When you are in a calorie deficit your body has to draw on its energy reserves and it will prioritize what it believes is important. Both stored fat and your muscle mass can be part of those energy reserves.
The human body is a very complex organism but extremely efficient. When the body has limited resources to sustain itself it prioritizes the things that are essential for survival based on our “evolutionary heritage”. Regretfully, this “heritage” is often not practical or desirable to us.
No one wants their hard-earned muscle burned off just because their body think it is not necessary.
As stated above you have to provide the correct stimulus for your muscles to essentially convince your body that it is necessary and shouldn’t be burned off for energy.
Weight Training For Weight Loss: The Best Option
Doing a solid weight training program, which for example will have you train 3 days a week is within the realm of what you can call moderate exercise. You could even add some less intense cardio workouts or just take some long walks or bike rides.
I would also dare to say that lifting weights is the most efficient way of providing the stimulus that will help retain your muscle mass in the calorie deficit.
Not just lifting any weights, but lifting heavy weights is going to be the best stimulus for retaining both strength and muscle. I would recommend lifting heavy in the 5 – 10 rep range. For more practical things check out my other post on how to use weight training to lose weight.
If you already have been lifting heavy and gained a lot of strength and muscle, then it would be a grave mistake to decrease the weight on the bar. This would simply be an “invitation” for your body burn off what is no longer necessary.
Energy Levels And Managing Hunger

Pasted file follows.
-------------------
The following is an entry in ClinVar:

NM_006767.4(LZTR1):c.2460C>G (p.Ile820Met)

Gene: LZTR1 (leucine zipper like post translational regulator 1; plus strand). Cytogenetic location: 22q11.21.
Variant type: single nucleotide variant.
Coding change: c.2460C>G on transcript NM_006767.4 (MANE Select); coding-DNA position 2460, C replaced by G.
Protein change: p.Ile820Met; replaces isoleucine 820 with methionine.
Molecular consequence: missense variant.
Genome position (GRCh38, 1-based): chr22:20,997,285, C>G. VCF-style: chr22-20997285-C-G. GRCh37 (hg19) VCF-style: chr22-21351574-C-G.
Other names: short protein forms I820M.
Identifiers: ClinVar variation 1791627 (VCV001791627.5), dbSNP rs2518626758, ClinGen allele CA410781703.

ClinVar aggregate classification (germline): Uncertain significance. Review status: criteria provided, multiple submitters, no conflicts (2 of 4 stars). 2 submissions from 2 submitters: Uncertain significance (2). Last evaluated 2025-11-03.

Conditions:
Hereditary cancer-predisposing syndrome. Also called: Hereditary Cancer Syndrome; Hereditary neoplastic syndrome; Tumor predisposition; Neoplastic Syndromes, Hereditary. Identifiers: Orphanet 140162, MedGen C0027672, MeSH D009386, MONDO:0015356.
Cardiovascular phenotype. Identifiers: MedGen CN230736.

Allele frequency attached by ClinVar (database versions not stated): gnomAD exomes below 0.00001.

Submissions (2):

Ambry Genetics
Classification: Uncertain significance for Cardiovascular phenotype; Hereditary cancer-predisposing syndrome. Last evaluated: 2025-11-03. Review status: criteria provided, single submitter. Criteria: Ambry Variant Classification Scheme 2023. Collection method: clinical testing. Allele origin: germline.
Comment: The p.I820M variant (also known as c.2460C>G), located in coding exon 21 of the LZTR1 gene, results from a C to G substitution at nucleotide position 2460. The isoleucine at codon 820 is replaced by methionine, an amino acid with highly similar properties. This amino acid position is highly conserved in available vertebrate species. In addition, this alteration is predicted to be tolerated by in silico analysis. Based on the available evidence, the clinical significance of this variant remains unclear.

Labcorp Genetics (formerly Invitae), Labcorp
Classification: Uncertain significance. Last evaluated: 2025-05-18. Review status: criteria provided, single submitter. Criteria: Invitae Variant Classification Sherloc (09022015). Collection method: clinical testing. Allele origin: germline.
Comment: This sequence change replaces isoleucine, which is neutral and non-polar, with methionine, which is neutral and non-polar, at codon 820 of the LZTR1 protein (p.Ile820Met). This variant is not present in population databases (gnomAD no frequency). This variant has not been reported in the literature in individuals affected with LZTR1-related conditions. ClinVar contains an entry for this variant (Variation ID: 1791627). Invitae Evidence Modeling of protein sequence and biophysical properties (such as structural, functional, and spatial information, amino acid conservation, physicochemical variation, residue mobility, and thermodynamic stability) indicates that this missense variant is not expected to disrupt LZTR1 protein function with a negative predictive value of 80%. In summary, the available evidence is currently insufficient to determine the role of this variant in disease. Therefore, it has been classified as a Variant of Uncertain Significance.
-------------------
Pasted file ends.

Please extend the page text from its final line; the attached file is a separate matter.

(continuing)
There are two other important aspects to why weight training is superior to for example intense cardio exercise.
Being in a calorie deficit for some time will affect your energy levels, and you will feel less energetic. If you have a busy life with a lot on your mind and in your schedule, then this fact should not be underestimated.
Doing several intense and exhausting cardio sessions every week could make things worse.
Weight training, on the other hand, happens to be less exhausting and friendlier for lower energy levels.
Another thing is that being in a calorie deficit is going to make you feel hungry, and to some degree, you have to resist that hunger.
Having strategies to curb or suppress hunger is very important for being successful in your fat loss efforts.
Managing hunger is important if you want to avoid becoming insane
Many people report that doing intense cardio exercises increases their hunger. Not everyone has this opinion or feeling.
For me personally, doing too much intense cardio gives me a ravenous appetite. But, lifting heavy weights usually suppresses my hunger for some time.
Your Weight Loss Diet Experiences
Do you have any negative or positive experience with a weight loss diet?
I would love to hear from you in the comment section below. Especially if you have a comment on whether intense cardio makes you feel hungry or if you have experienced feeling exhausted from doing it while in a calorie deficit.
Great All-Inclusive Programs For Men And Women
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When it comes to being fit and strong and looking exceptionally good while also being able to wear stylish clothing,
Visual Impact For Women
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The approach taught in the program is used by fashion models.